Rotary emerges as key group in Plum community
Plum Rotary President Michael Thomas didn't know much about the organization a few years ago.
Today, as the leader of the group, Thomas has a mission.
“As president, I want to get more involved in local community efforts,” said Thomas who also is Plum's manager.
Thomas' term as Rotary president goes through June 30, 2013.
Rotary's 34,000 clubs and 1.2 million members serve communities around the world, each with different needs and concerns, according to a Rotary International publication.
The members carry out service projects in their local communities and abroad to address such critical issues as poverty, health, hunger, illiteracy, and the environment.
The 15 business and professional leaders in Plum engage in a variety of community service activities throughout the year.
The group meets at 12:15 p.m. every Tuesday at Palmieri's Restaurant, 951 Old Frankstown Road.
This holiday season, Gateway Newspapers will highlight local nonprofit organizations to tell readers what the needs are in communities and the challenges groups face in meeting those needs throughout the suburbs.
Thomas said one of the Plum Rotary's biggest events is the annual Plum Community Days Festival.
Last year the Plum Community Festival teamed up with the Plum Rotary Club to relaunch the two-day festival that comprises music, food, games and other features.
This year's festival spanned three days.
“We greatly expanded it,” Thomas said.
“There were multiple bands, an animal kingdom and an expanded game area.”
The Rotary also annually turns its attention to academics and Plum School District's students.
Members at the beginning of each school year visit with third-graders and give each student a dictionary.
The organization also awards two Plum High School seniors scholarships to the tune of $600 each.
“Since beginning my six-month association with the Plum Rotary, it is clear to me that this eclectic group of individuals' sole purpose is to give back to our community and work for the betterment of our fellow man,” said Plum Superintendent Timothy Glasspool, who recently joined the organization.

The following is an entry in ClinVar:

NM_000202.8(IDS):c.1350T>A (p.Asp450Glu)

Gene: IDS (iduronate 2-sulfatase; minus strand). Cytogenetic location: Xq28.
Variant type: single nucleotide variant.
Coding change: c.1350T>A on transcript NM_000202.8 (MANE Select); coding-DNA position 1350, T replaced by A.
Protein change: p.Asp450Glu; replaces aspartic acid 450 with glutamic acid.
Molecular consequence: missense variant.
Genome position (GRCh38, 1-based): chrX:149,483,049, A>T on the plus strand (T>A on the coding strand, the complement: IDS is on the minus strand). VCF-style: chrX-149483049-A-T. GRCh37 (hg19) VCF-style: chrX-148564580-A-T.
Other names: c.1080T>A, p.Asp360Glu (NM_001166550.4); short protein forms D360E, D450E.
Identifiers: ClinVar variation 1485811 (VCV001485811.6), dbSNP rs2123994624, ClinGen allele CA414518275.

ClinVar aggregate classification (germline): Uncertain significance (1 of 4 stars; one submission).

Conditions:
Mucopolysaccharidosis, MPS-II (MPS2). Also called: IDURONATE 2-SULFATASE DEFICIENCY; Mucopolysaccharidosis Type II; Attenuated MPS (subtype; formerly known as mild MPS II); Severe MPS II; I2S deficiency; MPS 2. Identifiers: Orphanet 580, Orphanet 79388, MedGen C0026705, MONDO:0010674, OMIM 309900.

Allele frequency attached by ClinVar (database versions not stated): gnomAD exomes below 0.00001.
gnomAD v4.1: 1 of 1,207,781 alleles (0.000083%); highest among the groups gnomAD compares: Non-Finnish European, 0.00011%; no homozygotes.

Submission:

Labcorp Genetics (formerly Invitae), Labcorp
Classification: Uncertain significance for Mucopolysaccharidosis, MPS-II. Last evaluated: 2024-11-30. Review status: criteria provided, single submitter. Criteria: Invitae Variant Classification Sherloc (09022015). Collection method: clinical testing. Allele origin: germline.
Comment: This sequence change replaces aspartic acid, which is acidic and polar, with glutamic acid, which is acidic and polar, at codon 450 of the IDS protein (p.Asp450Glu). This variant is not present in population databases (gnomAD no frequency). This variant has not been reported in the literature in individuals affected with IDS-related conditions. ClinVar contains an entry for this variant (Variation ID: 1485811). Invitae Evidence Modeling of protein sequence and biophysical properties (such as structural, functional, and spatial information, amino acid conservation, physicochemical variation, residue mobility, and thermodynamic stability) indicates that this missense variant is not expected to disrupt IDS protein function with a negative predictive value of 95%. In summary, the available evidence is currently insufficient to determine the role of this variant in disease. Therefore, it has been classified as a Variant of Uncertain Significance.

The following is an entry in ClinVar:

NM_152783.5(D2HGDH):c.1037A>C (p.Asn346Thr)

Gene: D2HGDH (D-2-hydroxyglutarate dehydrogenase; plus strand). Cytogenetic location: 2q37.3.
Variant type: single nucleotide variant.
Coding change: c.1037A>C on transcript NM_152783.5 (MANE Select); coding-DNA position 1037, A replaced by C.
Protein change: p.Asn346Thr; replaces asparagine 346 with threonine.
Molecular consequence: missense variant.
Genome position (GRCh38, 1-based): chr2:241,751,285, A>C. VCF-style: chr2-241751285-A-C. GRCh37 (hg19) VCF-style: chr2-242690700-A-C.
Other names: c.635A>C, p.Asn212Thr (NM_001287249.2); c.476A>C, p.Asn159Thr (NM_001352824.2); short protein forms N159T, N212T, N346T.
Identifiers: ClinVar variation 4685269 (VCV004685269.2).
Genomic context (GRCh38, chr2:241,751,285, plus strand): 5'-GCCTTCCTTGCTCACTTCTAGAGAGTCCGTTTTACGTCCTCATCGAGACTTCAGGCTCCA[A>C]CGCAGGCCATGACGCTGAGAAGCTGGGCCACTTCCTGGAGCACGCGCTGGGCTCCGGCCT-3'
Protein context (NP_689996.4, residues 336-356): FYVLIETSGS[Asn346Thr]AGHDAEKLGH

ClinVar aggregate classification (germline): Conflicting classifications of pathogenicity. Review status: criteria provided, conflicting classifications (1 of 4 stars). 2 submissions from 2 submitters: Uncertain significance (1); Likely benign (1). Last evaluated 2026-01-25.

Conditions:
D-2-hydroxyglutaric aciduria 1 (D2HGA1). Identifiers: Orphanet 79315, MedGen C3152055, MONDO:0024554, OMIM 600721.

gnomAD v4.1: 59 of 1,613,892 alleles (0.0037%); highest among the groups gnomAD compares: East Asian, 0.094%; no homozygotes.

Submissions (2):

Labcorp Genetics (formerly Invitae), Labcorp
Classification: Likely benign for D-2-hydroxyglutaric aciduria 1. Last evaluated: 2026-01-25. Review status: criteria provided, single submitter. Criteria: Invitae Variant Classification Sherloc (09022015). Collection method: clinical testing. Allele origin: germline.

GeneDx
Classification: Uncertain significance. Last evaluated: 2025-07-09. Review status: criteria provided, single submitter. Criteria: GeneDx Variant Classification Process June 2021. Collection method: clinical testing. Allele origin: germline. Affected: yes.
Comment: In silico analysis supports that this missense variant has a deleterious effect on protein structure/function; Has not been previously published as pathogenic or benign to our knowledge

“Public service is something that resonates with me. Rotary's commitment to service above self appeared to be a good fit and a lofty goal worthy of attempting. I was looking for another way to support our community.”
The Plum Rotary also came to the rescue of this year's Sugar Plum Days.
“We didn't have a major sponsor for the event, and the Plum Rotary stepped up as did Mayor (Richard) Hrivnak to sponsor Sugar Plum Days,” said Charlene Hrivnak, Sugar Plum Days coordinator.
Hrivnak said the group donated prizes for this year's event as well as a sign to place in the front yard of the winner of the house-decorating contest.
“Without their involvement, we wouldn't have been able to have prizes to sponsor these events that everyone enjoys so much,” Hrivnak said.
“Sugar Plum Days is very grateful for (the Plum Rotary's) contribution this year.”
Thomas said the organization also adopted a portion of Old Frankstown Road and conducts quarterly cleanups.
And the group donates $1,200 each year to the East Suburban YMCA's Healthier Communities Initiative.
Thomas also is working with the Plum Senior Community Center to schedule times for members to assist with the Meals on Wheels program.
He also wants the Rotary to be more involved in the schools.
Thomas said members enjoy working with other community service organizations in their volunteer efforts.
“There is great community sentiment here,” Thomas said.
Karen Zapf is a staff writer for Trib Total Media. She can be reached at 412-856-7400, ext. 8753, or firstname.lastname@example.org.
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